Oregon’s labor commissioner has ordered the owners of a Portland-area bakery to pay $135,000 in damages to a lesbian couple for whom they declined to bake a wedding cake.
Aaron and Melissa Klein are one of several Christian business owners across the country facing state-ordered retribution for refusing to participate in same-sex wedding ceremonies. Religious liberty experts say these kinds of challenges will become more common now that the U.S. Supreme Court has legalized same-sex marriage. In his dissenting opinion, Chief Justice John Roberts said he expects the court will soon have to consider a case that pits the rights of gay couples against business owners who object to same-sex marriage for religious reasons.
It could be the Kleins’ case.
“According to the state of Oregon we neither have freedom of religion or freedom of speech,” the couple wrote in a post to the Sweet Cakes by Melissa Facebook page. “We will NOT give up this fight, and we will NOT be silenced. We stand for God’s truth, God’s word and freedom for ALL Americans.”
Anna Harmon, one of the attorneys representing the Kleins, told OregonLive she expected to appeal today’s order: “That’s up to our clients. I believe at this point they are intending to preserve their constitutional rights as much as they can, and that would look like an appeal.”
Any appeal would first appear before the Oregon Court of Appeals. But it eventually could end up at the U.S. Supreme Court. Despite Roberts’ prediction, it’s not clear whether the court would take the case. In 2014, the justices declined to hear an appeal from New Mexico photographer Elaine Huguenin, letting stand a state Supreme Court ruling against her for declining in 2007 to take photos at a same-sex ceremony.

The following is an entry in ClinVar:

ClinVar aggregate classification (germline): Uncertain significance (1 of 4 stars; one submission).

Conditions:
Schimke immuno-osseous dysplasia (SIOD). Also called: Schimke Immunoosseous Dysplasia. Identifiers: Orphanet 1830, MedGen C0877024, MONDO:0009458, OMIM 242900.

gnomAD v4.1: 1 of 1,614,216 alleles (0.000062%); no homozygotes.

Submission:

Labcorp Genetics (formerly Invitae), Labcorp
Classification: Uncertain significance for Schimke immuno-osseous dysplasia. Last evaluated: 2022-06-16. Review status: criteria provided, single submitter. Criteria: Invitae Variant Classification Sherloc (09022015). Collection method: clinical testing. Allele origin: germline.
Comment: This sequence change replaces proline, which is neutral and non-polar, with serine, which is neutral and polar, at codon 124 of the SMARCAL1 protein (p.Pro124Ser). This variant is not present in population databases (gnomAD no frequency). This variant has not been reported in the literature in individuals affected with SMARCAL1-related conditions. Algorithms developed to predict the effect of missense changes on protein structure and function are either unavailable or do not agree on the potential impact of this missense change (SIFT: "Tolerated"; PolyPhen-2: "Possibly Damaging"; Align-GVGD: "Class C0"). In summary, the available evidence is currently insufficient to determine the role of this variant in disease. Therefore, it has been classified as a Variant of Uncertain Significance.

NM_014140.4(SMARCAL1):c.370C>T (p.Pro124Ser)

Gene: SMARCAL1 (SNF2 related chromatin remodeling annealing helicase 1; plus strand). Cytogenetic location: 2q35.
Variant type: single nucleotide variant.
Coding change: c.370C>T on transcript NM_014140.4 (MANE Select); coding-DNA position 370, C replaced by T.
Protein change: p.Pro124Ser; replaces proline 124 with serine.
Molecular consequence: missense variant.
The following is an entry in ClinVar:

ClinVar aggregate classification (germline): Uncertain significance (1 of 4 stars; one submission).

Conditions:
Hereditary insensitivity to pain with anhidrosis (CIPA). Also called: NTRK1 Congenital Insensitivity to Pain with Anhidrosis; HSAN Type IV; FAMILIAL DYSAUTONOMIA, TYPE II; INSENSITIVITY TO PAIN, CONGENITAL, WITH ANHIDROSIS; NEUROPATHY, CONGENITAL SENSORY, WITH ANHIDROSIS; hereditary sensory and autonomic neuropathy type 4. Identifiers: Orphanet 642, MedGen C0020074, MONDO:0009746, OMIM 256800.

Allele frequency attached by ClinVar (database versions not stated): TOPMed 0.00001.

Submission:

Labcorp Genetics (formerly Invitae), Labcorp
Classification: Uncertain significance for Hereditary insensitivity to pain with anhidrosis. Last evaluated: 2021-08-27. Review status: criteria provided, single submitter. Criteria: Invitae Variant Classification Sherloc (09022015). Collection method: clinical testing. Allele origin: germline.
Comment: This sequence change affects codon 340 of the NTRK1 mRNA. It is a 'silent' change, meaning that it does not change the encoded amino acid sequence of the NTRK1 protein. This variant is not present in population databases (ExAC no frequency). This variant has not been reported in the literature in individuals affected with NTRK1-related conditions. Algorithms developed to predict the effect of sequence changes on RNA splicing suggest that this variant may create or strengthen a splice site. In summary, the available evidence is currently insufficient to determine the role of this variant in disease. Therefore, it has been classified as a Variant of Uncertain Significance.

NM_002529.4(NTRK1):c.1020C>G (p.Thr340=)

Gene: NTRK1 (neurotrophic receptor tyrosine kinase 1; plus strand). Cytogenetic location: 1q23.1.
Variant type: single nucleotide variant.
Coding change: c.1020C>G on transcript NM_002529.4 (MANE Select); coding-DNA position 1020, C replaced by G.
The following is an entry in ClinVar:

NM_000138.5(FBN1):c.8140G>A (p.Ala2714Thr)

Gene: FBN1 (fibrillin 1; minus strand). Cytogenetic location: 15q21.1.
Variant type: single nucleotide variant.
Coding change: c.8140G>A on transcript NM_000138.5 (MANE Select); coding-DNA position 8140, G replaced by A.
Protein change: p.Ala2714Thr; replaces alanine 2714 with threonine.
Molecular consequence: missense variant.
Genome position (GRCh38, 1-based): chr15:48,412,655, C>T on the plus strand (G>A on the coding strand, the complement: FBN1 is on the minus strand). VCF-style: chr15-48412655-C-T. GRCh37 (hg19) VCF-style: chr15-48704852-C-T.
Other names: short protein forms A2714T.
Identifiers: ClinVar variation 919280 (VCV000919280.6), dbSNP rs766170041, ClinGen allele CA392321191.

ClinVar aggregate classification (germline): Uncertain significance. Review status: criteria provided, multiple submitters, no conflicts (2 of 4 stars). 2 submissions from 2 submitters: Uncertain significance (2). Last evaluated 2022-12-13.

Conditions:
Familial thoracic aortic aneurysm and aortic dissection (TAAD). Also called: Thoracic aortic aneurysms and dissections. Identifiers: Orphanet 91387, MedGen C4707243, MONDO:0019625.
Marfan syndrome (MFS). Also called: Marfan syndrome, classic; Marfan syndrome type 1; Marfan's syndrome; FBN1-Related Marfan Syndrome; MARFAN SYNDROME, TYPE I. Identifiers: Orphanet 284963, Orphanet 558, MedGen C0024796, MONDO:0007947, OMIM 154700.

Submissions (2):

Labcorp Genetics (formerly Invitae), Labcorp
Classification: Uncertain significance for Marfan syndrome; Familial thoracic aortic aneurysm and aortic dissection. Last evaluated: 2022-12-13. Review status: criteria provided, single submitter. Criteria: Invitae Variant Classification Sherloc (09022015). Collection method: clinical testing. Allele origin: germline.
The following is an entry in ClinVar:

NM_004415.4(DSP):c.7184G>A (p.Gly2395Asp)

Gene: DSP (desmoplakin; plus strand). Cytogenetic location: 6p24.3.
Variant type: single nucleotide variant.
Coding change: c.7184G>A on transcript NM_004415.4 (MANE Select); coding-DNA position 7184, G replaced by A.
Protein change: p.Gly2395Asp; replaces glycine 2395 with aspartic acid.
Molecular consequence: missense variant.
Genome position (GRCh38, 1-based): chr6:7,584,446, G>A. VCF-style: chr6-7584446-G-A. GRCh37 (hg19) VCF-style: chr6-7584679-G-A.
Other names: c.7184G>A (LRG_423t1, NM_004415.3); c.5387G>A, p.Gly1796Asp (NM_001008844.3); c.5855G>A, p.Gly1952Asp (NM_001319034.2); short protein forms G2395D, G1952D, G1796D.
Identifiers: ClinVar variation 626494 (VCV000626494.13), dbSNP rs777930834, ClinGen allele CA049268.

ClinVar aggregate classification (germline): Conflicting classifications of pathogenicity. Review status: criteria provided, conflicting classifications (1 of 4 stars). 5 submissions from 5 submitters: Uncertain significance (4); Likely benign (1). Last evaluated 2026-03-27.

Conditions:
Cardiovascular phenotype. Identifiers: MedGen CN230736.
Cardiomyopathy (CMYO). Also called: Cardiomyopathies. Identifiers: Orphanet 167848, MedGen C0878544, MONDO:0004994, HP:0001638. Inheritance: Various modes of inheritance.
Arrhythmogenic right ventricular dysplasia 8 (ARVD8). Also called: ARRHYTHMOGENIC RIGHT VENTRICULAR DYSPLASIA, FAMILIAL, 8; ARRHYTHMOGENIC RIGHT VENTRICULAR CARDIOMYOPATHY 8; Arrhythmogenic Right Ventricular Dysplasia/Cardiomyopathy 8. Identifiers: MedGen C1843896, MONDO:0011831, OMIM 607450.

In a statement issued about his decision, Oregon Labor Commissioner Brad Avakian equated the Kleins’ actions to bigotry.
“This case is not about a wedding cake or a marriage,” Avakian wrote. “It is about a business’s refusal to serve someone because of their sexual orientation. Under Oregon law, that is illegal. Within Oregon’s public accommodations law is the basic principle of human decency that every person, regardless of their sexual orientation, has the freedom to fully participate in society. The ability to enter public places, to shop, to dine, to move about unfettered by bigotry.”
The Kleins and other Christian-owned businesses in similar situations have said they do not mind serving gay customers but do not want to be forced to use their artistic talents to support something they don’t believe in.
Today’s fine strips them of their First Amendment rights, the couple wrote. But they are undaunted in clinging to their beliefs.
“We are here to obey God not man, and we will not conform to this world,” they wrote. “If we were to lose everything it would be totally worth it for our Lord who gave his one and only son, Jesus, for us!”
— by Leigh Jones | WNS